Sunday, September 11, 2011

MediaWeek (V4, N36): Amazon Digital Library, Piracy, Newspaper Disruption, Private Blackboard + More

Jeff Trachtenberg of the WSJ reports that Amazon may be looking to launch a digital lending library for books.
It's unclear how much traction the proposal has, the people said. Several publishing executives said they aren't enthusiastic about the idea because they believe it could lower the value of books and because it could strain their relationships with other retailers that sell their books, they said. Amazon didn't immediately respond to requests for comment Sunday. The proposal is another sign that retailers are looking for more ways to deliver content digitally, as customers increasingly read books and watch TV on computers, tablets and other electronic devices. Seattle-based Amazon makes the popular Kindle electronic reader and is expected to release a tablet to rival Apple Inc.'s iPad in coming weeks, people familiar with the gadget have said
Spotting The Pirates from The Economist and like most things piracy isn't simple:
Media piracy is more common in the developing world than in the rich world (see chart). The most piratical countries are places like China, Nigeria and Russia, where virtually all media that is not downloaded illegally is sold in the form of knock-off CDs and DVDs. But there is also great variation among rich countries. Piracy is far more widespread in the Mediterranean than it is in northern Europe, including Britain. America may be the least piratical country of all—oddly, since Napster was born there.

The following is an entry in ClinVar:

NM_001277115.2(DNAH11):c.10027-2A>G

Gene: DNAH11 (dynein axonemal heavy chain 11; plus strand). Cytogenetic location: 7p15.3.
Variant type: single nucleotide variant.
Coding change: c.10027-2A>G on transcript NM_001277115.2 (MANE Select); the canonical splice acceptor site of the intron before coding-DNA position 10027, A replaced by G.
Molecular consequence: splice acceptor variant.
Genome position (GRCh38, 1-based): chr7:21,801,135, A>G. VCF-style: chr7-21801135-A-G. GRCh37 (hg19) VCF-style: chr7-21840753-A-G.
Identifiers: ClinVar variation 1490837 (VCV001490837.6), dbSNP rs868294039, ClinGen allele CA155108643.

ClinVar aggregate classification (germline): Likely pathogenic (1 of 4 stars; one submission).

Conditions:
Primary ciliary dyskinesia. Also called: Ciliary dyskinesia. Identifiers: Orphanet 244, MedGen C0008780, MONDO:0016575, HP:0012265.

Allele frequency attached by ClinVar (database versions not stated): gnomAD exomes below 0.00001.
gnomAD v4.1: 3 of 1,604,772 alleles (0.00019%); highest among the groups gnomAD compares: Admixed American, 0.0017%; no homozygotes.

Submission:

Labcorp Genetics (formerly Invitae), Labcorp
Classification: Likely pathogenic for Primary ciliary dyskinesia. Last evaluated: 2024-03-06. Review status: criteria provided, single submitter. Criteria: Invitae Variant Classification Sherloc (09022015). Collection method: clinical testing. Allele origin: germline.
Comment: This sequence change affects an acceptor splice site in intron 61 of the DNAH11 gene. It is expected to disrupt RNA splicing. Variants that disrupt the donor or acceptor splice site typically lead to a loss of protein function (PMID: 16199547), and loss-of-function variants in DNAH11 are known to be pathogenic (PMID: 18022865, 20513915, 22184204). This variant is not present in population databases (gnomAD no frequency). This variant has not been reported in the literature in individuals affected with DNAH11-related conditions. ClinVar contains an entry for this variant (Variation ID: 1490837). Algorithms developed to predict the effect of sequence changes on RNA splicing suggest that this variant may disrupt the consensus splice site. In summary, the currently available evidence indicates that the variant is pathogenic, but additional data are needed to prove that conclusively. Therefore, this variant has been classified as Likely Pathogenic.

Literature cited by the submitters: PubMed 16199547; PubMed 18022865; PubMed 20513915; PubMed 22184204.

The result is that big labels have pruned their Spanish operations. Universal Music has shed a third of its Spanish staff. Max Hole, who runs Universal’s businesses outside America, says the firm is “holding out” in Spain, but largely in the hope that it will discover an artist who appeals to Hispanics in the United States. Mr Kassler says EMI is spending five or six times as much in Germany, a low-piracy market where music sales are declining more gently—by 11% between 2006 and 2010.
Again from The Economist their last essay in their recent special section on the Newspaper industry (Econ):
In the past decade the internet has disrupted this model and enabled the social aspect of media to reassert itself. In many ways news is going back to its pre-industrial form, but supercharged by the internet. Camera-phones and social media such as blogs, Facebook and Twitter may seem entirely new, but they echo the ways in which people used to collect, share and exchange information in the past. “Social media is nothing new, it’s just more widespread now,” says Craig Newmark. He likens John Locke, Thomas Paine and Benjamin Franklin to modern bloggers. “By 2020 the media and political landscapes will be very different, because people who are accustomed to power will be complemented by social networks in different forms.” Julian Assange has said that WikiLeaks operates in the tradition of the radical pamphleteers of the English civil war who tried to “cast all the Mysteries and Secrets of Government” before the public.